Stage 4: Wider reading :

Unit 7: Moses and the Pharoah

Moses and the Pharoah

"The Egyptians believed that their king was superhuman.

As a god, he was irresistible on the battlefield and could slay hundreds of enemies at a stroke all by himself.

"'His eyes scrutinised the depth of every living being' Nothing is impossible for him."

"Everything which he ordains comes about".'

"Because the whole world depends upon him his health is all important."

Moses' rod had a special significance for it attacked the Pharaoh in the most alarming manner by threatening his personal health along with that of the whole of Egypt in its entire dependence upon his continued health and wellbeing.

The dread disease of leprosy threatened the Pharaoh's health in his own court.

There were measures designed to ensure protection under all circumstances, to which leprosy within the court ran completely counter.

A prime measure of protection lay in the fact that "the god-king required complete and abject self-humiliation of his subjects.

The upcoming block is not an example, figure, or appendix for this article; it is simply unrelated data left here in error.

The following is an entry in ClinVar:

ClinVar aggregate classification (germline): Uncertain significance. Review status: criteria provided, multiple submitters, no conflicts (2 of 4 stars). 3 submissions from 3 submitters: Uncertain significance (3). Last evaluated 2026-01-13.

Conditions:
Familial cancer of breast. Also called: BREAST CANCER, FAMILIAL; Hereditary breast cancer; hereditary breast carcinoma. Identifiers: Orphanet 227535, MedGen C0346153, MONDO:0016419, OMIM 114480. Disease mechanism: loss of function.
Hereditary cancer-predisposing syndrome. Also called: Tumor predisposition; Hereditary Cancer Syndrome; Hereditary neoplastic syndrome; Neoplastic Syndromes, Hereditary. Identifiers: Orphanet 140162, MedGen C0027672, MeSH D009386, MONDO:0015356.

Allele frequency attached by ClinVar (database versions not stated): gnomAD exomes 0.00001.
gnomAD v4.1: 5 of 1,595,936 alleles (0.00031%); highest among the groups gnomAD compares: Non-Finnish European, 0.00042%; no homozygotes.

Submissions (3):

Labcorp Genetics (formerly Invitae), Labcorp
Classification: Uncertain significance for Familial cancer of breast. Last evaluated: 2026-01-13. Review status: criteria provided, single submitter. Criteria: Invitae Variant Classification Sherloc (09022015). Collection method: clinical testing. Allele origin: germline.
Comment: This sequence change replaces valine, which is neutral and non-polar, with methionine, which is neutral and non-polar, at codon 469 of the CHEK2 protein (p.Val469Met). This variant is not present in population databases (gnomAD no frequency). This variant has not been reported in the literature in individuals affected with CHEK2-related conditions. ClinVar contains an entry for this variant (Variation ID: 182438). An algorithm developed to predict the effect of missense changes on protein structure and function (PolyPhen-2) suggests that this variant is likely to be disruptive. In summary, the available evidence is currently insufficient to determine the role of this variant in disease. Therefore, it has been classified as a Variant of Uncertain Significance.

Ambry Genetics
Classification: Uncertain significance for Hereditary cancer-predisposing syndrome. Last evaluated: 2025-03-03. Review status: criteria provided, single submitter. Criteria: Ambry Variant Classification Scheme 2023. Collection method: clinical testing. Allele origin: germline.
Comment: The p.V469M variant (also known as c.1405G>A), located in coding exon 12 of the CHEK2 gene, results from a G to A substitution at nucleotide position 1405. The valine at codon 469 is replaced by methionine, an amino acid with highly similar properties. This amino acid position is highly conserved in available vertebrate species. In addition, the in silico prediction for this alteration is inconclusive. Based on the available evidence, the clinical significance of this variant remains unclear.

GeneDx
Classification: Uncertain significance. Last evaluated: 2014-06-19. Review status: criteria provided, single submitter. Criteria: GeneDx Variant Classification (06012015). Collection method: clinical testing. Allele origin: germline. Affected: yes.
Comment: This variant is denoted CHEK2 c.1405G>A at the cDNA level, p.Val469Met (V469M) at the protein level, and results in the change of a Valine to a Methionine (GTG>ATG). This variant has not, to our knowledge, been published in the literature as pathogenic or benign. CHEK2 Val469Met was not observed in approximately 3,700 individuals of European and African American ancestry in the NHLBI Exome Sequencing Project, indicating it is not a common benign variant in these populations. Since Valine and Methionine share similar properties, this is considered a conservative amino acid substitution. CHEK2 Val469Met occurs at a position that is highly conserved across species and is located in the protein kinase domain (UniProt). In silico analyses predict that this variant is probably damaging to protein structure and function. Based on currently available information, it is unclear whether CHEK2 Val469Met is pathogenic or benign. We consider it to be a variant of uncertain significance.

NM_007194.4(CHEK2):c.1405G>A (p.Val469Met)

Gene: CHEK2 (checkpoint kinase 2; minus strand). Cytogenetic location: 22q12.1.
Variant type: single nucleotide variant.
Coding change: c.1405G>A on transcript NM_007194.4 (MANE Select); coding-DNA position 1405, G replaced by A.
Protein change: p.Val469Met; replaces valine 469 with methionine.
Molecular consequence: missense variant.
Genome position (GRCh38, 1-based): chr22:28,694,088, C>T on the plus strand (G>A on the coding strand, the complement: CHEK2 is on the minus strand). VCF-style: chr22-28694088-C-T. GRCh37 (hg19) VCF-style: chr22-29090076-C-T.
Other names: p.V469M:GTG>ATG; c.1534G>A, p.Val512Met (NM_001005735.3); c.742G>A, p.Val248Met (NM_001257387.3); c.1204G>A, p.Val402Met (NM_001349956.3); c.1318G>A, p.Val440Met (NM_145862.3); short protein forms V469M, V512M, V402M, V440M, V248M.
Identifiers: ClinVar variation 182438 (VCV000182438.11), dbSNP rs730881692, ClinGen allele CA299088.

A person approaching the Pharaoh threw himself on the floor, smelling the earth, crawling on the ground invoking this Perfect God and exalting his beauty".

Again, the rod that became a serpent was a real danger, for the serpent had a special significance.

Many cattle died from the bite of the serpent when grain was being threshed in Egypt:

"At harvest time the (god) king had the duty of performing the magic ceremony of protecting from serpents the cattle used in threshing...”

The cow was worshiped in Egypt, and not only as a source of food, but as the sky, the celestial mother and wife of the sun.

The cow-god Hathor, 'which is the sky', watched over the underworld of the dead and nourished the Pharaoh with milk....

And, of course, he was responsible for the annual Nile flood as well as the other weather phenomena.

He had many powers and much responsibility."